As I prepare my application to residency, I am compelled to reevaluate the significance of checking the race box on my application. Will it increase the likelihood of my personal statement being noticed among the thousands of other applications? While I acknowledge the advantages that diversity brings to the physician-patient relationship, I have encountered physicians who, despite identifying as racially diverse, lack empathy or fail to appreciate the value of diversity in health care.
Race is merely one facet of an individual's identity and should not solely define their experiences, resilience, or worth. Skin color merely indicates the amount of melanin in one's skin. However, in the U.S., race has become a determinant of an individual's societal value. It shapes access to housing loans, educational opportunities, neighborhood resources, and subsequently impacts health outcomes.
In a society where racial disparities persist across social systems, race must be considered when selecting candidates for college and graduate education. As a patient and future doctor, I yearn to utilize my life-learned lessons to connect with my patients, understanding the barriers they face to reaching our appointments, such as transportation issues and lack of child care.
This is precisely why affirmative action matters and is a benefit to society. We strive for everyone to receive care from physicians who can speak their language — both the spoken words and the unspoken ones.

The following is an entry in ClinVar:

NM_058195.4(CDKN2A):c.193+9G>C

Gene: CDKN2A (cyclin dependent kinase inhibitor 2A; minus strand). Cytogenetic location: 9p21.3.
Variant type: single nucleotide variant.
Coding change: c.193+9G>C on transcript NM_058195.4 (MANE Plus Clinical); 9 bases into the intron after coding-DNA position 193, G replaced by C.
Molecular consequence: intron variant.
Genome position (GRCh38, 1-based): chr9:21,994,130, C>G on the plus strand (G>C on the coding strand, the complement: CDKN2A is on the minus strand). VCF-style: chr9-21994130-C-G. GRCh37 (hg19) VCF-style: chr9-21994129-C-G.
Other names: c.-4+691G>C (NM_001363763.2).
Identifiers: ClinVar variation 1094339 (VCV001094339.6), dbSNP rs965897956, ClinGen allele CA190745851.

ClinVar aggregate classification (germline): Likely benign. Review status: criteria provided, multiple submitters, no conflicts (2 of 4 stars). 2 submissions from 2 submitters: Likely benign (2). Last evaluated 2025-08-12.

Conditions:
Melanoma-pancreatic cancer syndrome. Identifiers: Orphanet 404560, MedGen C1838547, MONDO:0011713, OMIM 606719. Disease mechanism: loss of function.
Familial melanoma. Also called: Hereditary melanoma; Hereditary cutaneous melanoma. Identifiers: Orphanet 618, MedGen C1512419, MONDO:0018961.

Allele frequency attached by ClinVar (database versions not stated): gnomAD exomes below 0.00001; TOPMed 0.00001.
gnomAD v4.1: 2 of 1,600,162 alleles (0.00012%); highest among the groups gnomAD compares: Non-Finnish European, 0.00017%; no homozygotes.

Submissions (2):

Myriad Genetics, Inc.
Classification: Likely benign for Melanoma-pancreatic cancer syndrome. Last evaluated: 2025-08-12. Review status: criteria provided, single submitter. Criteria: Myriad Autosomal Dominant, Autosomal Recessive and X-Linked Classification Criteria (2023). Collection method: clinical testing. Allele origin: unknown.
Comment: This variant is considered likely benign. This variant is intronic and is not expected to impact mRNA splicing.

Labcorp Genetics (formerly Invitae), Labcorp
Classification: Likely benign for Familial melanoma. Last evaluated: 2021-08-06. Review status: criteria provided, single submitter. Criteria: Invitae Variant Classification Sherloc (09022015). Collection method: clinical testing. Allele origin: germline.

In 2021, the AAMC Physician Speciality Data Report found that 5.7% of doctors were Black/African American, 6.9% Hispanic, and 1.1% Native American. While progress has been made — according to the National Resident Matching Report, 2023’s match data comprised of 10.3% Black/African American, 12.2% Hispanic individuals, and 1.7% Native American — medical schools and residencies must continue considering race critically to ensure they truly capture the stories of their diverse applicants.
Embracing affirmative action is an essential step toward fostering a more diverse and compassionate health care system. While recognizing its imperfections, we must acknowledge that race has influenced social systems and continues to impact individual lives. By incorporating race as a factor in admissions, we open doors to underrepresented communities and create opportunities for individuals to share their unique perspectives and experiences. Ultimately, it is through diversity that we can truly transform health care and provide equitable care to all patients.
What are your thoughts on affirmative action in health care? Share in the comments.
Stephanie Moss (she/her) is a Latina third-year medical student studying at Rush Medical College in Chicago, and is pursuing becoming a trauma-informed family medicine physician. She is in the process of building a website that contains her writings and hundreds of resources on trauma-related health conditions for both patients and health care providers. You can visit her website, Instagram/Twitter (@medpsycmoss), and LinkedIn.